The awards went by in something of a blur, with great company, excellent food and a few enjoyable beers. I was busy debating QPR's proposed stadium move with a fellow guest as Paul Thorogood, CEO of the Football Foundation announced the award for excellence for Best Football Community Scheme, which went to Crystal Palace Community Foundation. Thinking that was the top prize I turned back to start up the debate again as I heard the words 'and the overall winner is Sporting Memories Network'. Hopefully the spotlight and camera that suddenly appeared at the table didn't catch my initial verbal response at the shock!!

A brilliant night was topped off with an invite to pop into the talkSPORT studios the following day to appear on the Hawksbee & Jacobs show (@tshandj). It was a great chance to talk about the network, but also to voice some of the frustrations we face in encountering government agencies and Ministers who continue to choose not to engage with our work, let alone give it any backing. The guys kindly gave us a copy of the rather excellent Shirt Tales and Short Stories by Derek Hammond and Gary Silke, who had been in the day before to launch the book that examines the lost world of football kits.

The next six days were filled with project work, some excellent evaluation meetings, feedback sessions and evidence gathering for further developments across the existing and planned projects before we then headed across to Manchester for the next event.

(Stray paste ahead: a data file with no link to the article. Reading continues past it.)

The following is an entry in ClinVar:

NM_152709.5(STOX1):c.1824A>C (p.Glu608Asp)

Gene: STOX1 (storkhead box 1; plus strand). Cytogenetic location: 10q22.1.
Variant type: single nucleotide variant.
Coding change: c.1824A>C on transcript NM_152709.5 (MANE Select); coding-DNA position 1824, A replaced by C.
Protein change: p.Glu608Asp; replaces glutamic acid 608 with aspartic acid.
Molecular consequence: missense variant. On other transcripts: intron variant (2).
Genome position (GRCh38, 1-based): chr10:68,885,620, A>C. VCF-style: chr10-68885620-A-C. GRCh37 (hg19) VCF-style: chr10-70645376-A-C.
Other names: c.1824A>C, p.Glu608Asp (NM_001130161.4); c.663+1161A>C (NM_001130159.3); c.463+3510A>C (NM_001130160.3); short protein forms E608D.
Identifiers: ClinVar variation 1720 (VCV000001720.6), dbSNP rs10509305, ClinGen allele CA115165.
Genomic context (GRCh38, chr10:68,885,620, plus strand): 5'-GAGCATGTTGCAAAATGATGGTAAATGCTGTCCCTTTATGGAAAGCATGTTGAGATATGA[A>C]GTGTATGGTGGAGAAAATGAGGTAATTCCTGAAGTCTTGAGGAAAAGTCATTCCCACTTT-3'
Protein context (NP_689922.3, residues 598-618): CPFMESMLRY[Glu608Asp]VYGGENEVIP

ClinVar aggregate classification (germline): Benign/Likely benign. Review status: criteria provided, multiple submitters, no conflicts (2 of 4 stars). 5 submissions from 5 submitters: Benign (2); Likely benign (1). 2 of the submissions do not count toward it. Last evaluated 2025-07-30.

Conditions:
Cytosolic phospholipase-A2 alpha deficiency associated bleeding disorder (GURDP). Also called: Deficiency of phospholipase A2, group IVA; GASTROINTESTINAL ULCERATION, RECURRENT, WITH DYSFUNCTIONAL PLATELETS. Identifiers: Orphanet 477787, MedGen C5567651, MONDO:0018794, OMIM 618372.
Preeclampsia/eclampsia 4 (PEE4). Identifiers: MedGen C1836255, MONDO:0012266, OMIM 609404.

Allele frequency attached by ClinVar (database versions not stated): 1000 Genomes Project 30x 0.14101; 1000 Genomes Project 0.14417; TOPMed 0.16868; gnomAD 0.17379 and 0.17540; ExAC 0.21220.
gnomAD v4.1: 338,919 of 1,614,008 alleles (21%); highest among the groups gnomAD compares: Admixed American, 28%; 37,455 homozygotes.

The Football Blogging Awards 2014

Seven days later it was time to head to the National Football Museum for the Football Blogging Awards 2014 . The FBA's (@theFBAs) had very kindly nominated Sporting Memories as their partner charity and it was a real honour to be given the chance to hand out a couple of the trophies on the night.

Over 300 people packed into the National Football Museum (@footballmuseum) to eagerly await the winners of 11 categories that included Best Young Football Blog, Best Social Account and Best Video Football Blog. The quality of the work produced by the finalists really was eye opening, as was the impact they are having in the way football fans access news 24/7. Host for the evening was Sky Sports News presenter Kate Riley (@SkyKateRiley)

Congratulations to Paddy Power (@paddypower) and Unibet (@unibet) on their awards

After the final award had been handed out, the FBA's founders Anthony Cooper (@Cooper_FBAs) & Richard Green (@greenrichard87) kindly gave me time to introduce the work of Sporting Memories Network to the audience, to play Bill's Story and explain how those gathered could help out, influence and raise awareness of the project. There was a wonderful response from the room, truly humbling experience.